Create a Winning Business Team

Tina Haapala |

by Gary Silverman, CFP®

The legendary Notre Dame football player and coach, Knute Rockne, reportedly said, “The secret is to work less as individuals and more as a team. As a coach, I play not my eleven best, but my best eleven.” What is true on the football field is true in business. Today, I’m taking a little break from investment talk to discuss what it takes to create a great team.

Imagine a team with 11 quarterbacks. They can throw well, most can run well too, and they can all make quick, usually correct, decisions under great stress. However, my guess is that they won’t be quite as good at leaping up to catch the ball after a series of rapid turns, especially when they know full well that a giant is about to attempt to make their spleen dissolve.

Not that it matters anyway, since none are very likely to block worth a hoot; those passes would rarely happen.

Now, imagine a team with the correct amount of quarterbacks—better yet, imagine a team with one of the best quarterbacks around. Great news for the team, unless he is a prima donna. These types want the limelight, they want the accolades, but they don’t want any criticism. And don’t try to tell them what to do. You’ve seen them in sports, and in life. While they can be an asset at times, they also bring misery to those around them, causing the team’s goals to suffer.

Everyone has strengths and weaknesses. Every task in your business requires particular skills and knowledge. Some are yes/no tasks. People either can do them or they can’t, with no ‘in between’. Others tasks can be performed by most anyone, they just happen along a continuum: poorly, okay, fine, great, or fantastic...the greater their skills or knowledge, the quicker, safer or more efficiently they can perform the tasks.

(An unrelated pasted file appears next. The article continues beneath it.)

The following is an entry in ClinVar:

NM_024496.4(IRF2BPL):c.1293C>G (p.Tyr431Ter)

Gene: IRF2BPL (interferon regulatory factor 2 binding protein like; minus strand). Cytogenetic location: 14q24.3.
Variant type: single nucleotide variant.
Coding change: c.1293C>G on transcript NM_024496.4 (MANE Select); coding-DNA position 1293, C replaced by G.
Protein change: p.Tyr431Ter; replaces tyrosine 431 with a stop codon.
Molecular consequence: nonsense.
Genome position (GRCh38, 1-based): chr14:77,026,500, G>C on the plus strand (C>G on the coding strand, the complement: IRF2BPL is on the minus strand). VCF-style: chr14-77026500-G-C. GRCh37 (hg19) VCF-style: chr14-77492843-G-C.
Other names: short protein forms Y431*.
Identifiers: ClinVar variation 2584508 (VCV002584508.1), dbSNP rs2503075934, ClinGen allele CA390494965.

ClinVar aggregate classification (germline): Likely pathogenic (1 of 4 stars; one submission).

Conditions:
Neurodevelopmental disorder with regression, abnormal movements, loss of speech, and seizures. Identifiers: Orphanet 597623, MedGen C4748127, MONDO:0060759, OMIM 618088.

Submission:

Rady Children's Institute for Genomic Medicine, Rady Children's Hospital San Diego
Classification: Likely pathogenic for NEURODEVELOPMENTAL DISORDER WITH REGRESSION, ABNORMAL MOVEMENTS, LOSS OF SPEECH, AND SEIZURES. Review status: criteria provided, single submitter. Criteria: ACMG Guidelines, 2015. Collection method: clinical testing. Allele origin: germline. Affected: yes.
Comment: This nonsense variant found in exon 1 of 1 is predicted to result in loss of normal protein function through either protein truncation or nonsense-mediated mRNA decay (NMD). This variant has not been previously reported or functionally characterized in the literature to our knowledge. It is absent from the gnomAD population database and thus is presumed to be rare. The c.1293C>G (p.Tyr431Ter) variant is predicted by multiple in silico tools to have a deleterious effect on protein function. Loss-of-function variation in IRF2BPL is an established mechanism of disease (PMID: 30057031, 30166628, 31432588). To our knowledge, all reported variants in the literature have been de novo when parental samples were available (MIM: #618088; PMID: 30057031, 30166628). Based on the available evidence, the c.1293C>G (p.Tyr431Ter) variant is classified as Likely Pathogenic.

Because of this, you need the right team of players to be able to cover all of your business’ necessary tasks. Sometimes in a smaller firm where you have done all of the tasks, you can determine this easily (perhaps not “easily,” but at least “easier”). But in a larger firm where no one is an expert in all of the tasks, study and analysis is needed, to determine what is actually done outside your corner office and which employees already have the ability to perform those tasks proficiently.

By inventorying both the tasks you can perform and the tasks your employees can perform, you can begin to recognize the gaps. Then you can either train an existing employee to fill the gaps or hire someone already skilled or someone with the ability to learn them expeditiously.

Even though I don’t follow football that closely, the draft always fascinates me. It is a clear example of putting a team together. There could be a stellar wide receiver available, but the team with the next pick might pick a defensive lineman or trade away their spot for quite a bit of compensation to a team who needs a receiver. They are not interested in only choosing the best players—they want to choose the players that create the best team.

And I imagine if you’re a business owner, you’d want the same for your company.

Gary Silverman, CFP® is the founder of Personal Money Planning, LLC, a Wichita Falls retirement planning and investment management firm and author of Real World Investing.